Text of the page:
The first Greeks in Chicago arrived as ship captains in the 1840s. They started out as food peddlers and, by natural progression, became restaurant owners. Around the turn of the century, the Greeks concentrated around the Harrison, Blue Island and Halsted area, originally known as the as Delta but later re-named as Greek Town. During the 1960s, Greek Town was displaced by the Eisenhower Expressway and the University of Illinois at Chicago, forcing a move north a few blocks.
In 1968, gyros and saganaki (flaming cheese) were introduced in this country by Chicago’s Greek Town. From 1970 to 1990, most of the current restaurants and businesses opened, and the Taste of Greece summer festival became a tradition. In 1996, the City of Chicago helped erect traditional Greek temples and pavilions at the major intersections in Greek Town.
Today Old World traditions are prevalent in the many establishments of Greek Town. The language is still heard in the neighborhood, and the community comes together during the annual Greek Independence Day parade, the Taste of Greece and the days surrounding Greek Easter.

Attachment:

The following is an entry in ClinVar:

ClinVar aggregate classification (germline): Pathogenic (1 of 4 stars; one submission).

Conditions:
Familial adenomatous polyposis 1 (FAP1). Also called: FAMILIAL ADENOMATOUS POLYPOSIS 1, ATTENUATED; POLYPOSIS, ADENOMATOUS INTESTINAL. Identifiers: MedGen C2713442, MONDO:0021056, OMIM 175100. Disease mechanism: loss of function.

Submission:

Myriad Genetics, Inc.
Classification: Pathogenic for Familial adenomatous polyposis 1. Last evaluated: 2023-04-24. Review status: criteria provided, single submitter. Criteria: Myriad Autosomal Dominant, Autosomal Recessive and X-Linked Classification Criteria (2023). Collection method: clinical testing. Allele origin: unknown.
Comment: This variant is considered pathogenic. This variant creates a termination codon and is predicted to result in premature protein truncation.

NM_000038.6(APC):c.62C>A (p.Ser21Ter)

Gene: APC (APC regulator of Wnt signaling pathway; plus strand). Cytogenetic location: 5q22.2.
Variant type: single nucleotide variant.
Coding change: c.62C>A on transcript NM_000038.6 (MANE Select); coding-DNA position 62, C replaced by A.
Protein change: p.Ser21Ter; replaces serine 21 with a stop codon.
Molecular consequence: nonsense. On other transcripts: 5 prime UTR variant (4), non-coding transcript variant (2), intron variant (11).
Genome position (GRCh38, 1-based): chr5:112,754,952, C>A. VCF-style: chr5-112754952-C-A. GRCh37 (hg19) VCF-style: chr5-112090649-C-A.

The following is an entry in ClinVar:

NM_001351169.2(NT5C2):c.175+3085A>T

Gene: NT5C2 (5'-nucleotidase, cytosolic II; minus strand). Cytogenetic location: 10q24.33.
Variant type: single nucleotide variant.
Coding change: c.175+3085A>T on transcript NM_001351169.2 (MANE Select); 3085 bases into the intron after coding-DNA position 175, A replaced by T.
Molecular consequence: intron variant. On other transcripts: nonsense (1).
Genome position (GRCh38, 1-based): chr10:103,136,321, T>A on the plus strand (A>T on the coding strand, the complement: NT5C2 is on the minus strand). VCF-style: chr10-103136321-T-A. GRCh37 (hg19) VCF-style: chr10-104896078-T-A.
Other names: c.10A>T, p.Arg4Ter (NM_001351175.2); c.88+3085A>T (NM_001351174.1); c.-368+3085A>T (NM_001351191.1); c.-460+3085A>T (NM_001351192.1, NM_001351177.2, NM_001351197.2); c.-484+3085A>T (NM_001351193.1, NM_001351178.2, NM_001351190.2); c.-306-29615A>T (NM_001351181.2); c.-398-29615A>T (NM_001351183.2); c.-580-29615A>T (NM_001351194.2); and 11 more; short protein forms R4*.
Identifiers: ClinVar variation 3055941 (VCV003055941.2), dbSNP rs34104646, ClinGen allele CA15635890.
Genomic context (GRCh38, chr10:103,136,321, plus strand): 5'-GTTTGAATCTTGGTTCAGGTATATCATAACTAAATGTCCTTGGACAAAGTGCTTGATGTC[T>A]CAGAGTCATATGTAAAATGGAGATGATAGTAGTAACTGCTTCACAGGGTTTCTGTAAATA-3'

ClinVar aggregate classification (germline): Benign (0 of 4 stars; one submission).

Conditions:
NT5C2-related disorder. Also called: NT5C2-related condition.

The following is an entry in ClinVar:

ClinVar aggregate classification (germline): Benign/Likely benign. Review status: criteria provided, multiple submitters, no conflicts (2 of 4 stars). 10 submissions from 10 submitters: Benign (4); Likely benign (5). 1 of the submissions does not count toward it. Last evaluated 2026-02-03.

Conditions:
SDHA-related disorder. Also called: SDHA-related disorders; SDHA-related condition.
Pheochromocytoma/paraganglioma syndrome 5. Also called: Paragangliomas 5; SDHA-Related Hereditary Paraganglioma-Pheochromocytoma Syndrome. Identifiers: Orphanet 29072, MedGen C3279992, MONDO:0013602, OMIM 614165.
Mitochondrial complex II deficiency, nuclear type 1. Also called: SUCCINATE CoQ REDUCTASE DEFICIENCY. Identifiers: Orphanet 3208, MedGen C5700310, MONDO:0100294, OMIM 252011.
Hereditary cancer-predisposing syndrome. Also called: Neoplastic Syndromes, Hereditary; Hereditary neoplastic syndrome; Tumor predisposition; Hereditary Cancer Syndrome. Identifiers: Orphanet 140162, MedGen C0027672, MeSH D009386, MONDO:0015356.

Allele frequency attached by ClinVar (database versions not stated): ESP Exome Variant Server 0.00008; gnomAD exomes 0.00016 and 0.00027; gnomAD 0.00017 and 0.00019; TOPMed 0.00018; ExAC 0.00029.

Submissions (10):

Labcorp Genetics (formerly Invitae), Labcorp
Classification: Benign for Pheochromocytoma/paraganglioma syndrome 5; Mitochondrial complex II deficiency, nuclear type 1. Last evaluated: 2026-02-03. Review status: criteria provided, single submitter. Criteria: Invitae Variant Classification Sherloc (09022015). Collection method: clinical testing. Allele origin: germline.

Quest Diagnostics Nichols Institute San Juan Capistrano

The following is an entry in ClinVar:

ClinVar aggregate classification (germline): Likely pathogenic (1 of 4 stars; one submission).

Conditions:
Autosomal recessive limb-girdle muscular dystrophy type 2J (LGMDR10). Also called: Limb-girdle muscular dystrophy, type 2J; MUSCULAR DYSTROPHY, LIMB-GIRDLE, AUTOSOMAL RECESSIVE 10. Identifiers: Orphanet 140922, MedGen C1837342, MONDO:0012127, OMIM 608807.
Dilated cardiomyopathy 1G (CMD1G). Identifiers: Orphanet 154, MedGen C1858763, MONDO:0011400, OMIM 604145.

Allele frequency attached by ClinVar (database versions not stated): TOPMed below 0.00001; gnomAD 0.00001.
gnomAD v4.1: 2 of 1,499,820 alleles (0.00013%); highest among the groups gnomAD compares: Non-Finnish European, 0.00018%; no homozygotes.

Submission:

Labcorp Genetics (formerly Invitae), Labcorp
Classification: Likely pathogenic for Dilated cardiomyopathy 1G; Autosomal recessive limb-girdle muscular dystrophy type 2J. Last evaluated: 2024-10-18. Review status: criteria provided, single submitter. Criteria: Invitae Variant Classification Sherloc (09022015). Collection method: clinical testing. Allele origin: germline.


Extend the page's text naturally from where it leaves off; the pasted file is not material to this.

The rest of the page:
You will have free time during our Chicago bus tour. What restaurants in Chicago’s Greek Town are worth to be visiting?
Athena: An excellent summer patio sets this Greek restaurant apart from the rest. The outdoor space is a three-tiered affair that features brick walkways, 30-foot trees, colorful flowers, and a waterfall. The menu features classic Greek dishes, including braised lamb, dolmades, and moussaka. Warm pita bread, seafood kabobs, and eggplant dishes are solid choices as well.
Carmichael’s Chicago Steak House: This steakhouse is one that’s down to earth and proud of the top quality meat and seafood served by its kitchen. The interior is welcoming with oak paneling, brass accents, and black-and-white photos. Upon arrival at your table, you’ll receive a warm welcome with a piping hot basket of rolls and a large menu. Sit down and peruse the lengthy list. You’re sure to find something to hit the spot, whether it’s a rib-eye steak, a filet mignon, or planked Atlantic salmon.
Greek Islands: Greek Islands separates itself from the pack with festive atmosphere and a professional wait staff. Indeed, the flavorful restaurant has managed to garner a fair amount of local praise and delicious dolmades, moussaka, and lamb kokkinisto make it easy to see why. If seafood is more your style, fresh lavraki is flown in daily and broiled octopus is ideal for adventurous palates.
Parthenon: This restaurant stays open late, feeding hungry patrons after other restaurants have shut their doors. The menu includes a host of traditional mezes: you can try a platter of sausages, liver, sweetbreads, and meatballs, or sample spinach cheese pie. Main selections encompass a delectable roster of lamb, vegetable, potato, and chicken dishes. Try chicken karama, chicken simmered with tomatoes and herbs and served with rice pilafi or okra. The interior features Greek landscapes.
Have a look at our Chicago bus tour itinerary and plan your lunch time in Greek Town!